When a Catholic group moved to buy Lutheran Medical Center in Wheat Ridge, Colo., just outside of Denver, hospitalist Steven Krebs, MD, had strong objections. Sisters of Charity of Leavenworth Health System already was part-owner of the 400-bed medical center. As the sole owner, it would require the hospital to follow Catholic rules regarding end-of-life care and reproductive health, meaning some medical services would be prohibited.
“It’s really the last hospital before you go into the mountains. There’s no real hospital facility until Vail, almost 100 miles up the road,” Dr. Krebs says. Patients who wanted a tubal ligation, an emergency contraceptive, or other medical services typically not offered in a Catholic hospital would have to travel to receive them—or not receive them at all.
After negotiations failed to produce a satisfactory outcome, Dr. Krebs took the drastic step of becoming part of a lawsuit to stop the sale. In May 2008, Colorado’s governor signed into law a bill that allows the state attorney general to review how the sale of a nonprofit hospital affects patient care. If he believes care will be affected, the attorney general may ask for more information from the sponsors of the transaction or require a public hearing be held before determining whether to approve the transaction.
The sale is pending.
—Steven Krebs, MD, Lutheran Medical Center, Wheat Ridge, Colo.
In an ideal world, patients would get the same excellent care, no matter who owns or runs a hospital. A sale or a change in executive leadership wouldn’t alter the tone of a hospital. As the Colorado case shows, ownership and leadership matter.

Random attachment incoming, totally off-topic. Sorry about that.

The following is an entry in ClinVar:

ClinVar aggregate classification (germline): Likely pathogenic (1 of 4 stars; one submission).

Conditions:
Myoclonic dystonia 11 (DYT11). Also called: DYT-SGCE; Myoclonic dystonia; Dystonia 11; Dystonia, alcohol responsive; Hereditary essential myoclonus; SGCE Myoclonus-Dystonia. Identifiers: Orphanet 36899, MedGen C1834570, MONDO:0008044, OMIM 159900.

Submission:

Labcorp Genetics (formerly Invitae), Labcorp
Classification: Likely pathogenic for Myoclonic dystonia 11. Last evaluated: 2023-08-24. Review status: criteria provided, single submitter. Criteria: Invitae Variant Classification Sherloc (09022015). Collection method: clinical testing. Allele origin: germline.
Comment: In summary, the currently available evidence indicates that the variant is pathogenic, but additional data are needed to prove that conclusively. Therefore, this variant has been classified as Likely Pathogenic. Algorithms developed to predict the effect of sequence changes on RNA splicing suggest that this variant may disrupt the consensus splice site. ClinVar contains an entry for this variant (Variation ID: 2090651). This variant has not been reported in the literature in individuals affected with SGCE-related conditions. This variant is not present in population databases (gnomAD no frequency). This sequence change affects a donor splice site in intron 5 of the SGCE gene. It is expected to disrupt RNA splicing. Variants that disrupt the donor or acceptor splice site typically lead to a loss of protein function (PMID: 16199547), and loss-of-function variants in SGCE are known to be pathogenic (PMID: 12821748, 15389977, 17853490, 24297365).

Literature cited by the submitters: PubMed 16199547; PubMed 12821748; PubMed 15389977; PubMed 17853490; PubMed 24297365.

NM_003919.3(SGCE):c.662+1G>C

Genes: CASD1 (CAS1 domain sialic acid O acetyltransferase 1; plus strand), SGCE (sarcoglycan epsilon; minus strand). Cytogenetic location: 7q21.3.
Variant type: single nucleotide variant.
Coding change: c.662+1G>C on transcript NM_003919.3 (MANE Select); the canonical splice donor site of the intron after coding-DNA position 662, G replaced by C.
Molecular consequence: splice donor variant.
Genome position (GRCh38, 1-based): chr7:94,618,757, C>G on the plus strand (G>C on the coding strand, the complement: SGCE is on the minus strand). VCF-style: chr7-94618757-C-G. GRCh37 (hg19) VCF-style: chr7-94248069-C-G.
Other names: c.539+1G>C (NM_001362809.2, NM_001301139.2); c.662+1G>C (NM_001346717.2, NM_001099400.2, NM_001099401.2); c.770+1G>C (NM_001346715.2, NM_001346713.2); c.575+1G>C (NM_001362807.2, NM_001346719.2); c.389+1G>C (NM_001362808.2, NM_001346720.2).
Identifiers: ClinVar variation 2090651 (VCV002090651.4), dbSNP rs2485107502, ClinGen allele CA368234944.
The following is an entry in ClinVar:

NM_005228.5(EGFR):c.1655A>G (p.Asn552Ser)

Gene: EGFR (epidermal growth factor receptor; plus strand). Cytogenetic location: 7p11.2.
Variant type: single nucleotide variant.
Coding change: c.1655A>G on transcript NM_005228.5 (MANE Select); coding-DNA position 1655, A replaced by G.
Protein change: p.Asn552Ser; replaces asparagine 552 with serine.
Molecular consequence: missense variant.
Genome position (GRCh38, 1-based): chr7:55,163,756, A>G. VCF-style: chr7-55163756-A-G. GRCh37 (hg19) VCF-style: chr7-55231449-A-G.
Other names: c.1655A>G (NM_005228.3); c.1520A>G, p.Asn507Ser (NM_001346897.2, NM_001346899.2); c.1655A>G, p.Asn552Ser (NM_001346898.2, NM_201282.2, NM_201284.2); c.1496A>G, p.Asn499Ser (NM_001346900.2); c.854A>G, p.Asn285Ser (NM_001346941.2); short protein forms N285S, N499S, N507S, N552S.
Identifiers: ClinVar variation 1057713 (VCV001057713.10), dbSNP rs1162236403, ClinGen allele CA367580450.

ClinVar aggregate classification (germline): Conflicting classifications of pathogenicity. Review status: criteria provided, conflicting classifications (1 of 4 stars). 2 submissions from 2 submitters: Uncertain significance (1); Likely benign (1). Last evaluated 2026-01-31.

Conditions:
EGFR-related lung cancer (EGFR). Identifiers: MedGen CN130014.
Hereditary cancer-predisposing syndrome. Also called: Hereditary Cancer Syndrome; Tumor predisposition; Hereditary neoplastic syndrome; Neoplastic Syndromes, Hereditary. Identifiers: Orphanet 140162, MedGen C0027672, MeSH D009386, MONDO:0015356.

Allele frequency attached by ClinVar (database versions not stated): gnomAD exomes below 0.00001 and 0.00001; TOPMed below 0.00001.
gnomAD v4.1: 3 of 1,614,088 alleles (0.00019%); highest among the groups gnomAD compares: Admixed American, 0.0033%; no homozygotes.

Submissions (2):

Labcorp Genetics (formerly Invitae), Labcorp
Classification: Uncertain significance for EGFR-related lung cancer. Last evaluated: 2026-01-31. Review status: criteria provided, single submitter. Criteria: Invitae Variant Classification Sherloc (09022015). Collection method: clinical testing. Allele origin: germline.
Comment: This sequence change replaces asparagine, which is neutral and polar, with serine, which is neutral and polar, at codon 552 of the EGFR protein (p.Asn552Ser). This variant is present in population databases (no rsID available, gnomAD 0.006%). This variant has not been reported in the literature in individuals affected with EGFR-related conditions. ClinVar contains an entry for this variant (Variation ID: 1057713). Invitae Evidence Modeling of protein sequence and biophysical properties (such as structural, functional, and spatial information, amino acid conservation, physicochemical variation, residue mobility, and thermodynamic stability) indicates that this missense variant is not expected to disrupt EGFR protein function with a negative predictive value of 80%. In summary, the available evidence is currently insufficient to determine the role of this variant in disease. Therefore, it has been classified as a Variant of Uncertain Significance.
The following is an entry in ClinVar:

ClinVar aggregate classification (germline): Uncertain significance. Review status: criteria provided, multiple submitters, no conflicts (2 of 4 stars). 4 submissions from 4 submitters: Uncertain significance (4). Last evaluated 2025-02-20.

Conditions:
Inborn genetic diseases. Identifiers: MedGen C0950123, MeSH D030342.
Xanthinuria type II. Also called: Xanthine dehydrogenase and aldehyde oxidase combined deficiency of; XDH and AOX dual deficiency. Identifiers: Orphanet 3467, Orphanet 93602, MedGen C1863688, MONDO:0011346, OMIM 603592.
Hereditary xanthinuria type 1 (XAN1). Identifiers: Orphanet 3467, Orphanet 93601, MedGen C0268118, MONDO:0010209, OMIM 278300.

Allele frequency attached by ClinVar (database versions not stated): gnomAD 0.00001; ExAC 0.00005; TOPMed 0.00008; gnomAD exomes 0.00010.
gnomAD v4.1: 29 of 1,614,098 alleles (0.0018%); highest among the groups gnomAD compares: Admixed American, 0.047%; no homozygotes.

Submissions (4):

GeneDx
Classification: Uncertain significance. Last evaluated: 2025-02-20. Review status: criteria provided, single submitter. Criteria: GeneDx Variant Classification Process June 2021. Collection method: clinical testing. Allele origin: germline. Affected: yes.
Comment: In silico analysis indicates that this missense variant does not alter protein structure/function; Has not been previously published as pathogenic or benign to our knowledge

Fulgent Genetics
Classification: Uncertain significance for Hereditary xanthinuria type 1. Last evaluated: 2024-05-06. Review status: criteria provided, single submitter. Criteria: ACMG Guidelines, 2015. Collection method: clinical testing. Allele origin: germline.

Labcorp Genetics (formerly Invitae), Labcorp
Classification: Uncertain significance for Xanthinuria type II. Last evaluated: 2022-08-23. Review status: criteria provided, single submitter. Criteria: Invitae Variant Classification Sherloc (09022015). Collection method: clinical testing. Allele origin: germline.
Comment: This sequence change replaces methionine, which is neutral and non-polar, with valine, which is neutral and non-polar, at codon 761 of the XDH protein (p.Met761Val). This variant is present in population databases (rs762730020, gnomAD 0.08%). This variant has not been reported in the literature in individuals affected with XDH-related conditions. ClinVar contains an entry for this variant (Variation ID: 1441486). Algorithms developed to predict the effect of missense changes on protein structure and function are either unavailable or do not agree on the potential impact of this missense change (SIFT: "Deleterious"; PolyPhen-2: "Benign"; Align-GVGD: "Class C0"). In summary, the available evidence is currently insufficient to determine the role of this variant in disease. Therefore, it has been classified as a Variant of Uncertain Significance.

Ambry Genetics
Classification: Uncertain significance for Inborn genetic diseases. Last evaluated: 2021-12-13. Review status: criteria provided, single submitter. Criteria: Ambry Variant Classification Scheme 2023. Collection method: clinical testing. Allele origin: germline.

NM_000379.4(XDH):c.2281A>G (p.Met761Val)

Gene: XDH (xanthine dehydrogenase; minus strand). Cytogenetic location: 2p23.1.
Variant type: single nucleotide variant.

Hospitalists who have been through a hospital sale or a change of leadership say it’s possible to influence the process from within, to benefit the hospital, the patients, and the hospitalists themselves, often through simple negotiation and clear communication.
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Established hospitalist programs are in an especially strong bargaining position. “We have a track record we can point to,” says Brian Bossard, MD, director of Inpatient Physician Associates, whose medical center, BryanLGH in Lincoln, Neb., went through a search for a new CEO in early 2008. That track record includes a strong relationship between the hospitalist program and hospital administrators.
When the medical center considered formalizing its hospitalist program in 2002, for example, Dr. Bossard went with administrators to regional and national meetings. “Instead of having competing perspectives on what the costs of the program should be and what the value equation is, we came from a similar perspective,” he explains. “Since that time, that trust has been maintained by coming through on promises, whether it’s being able to manage the volumes or get good results.”
A strong foundation can lead to a well-integrated hospitalist program and positive relationships with the CEO and COO, Dr. Bossard adds. Though he considers the change in CEOs at BryanLGH “a little unsettling,” he says he’s confident his hospitalist program has the support of the hospital community. Perhaps as evidence of that, the hospital hiring committee considered input from hospitalists before making a final selection.
Dr. Bossard plans to present to the new CEO the hospitalist program’s accomplishments, goals, and potential challenges early on, so the CEO can get to know the program. “The [hospitalists] really should try to position themselves, in my view anyway, as sort of an insider with useful information, a leader they can go to to ask what’s really going on in the hospital,” Dr. Bossard says. “Hospitalist programs will grow so rapidly within hospital systems, taking care of 50% to 75%, to sometimes close to 100% of patients. They’re really great sources of information.”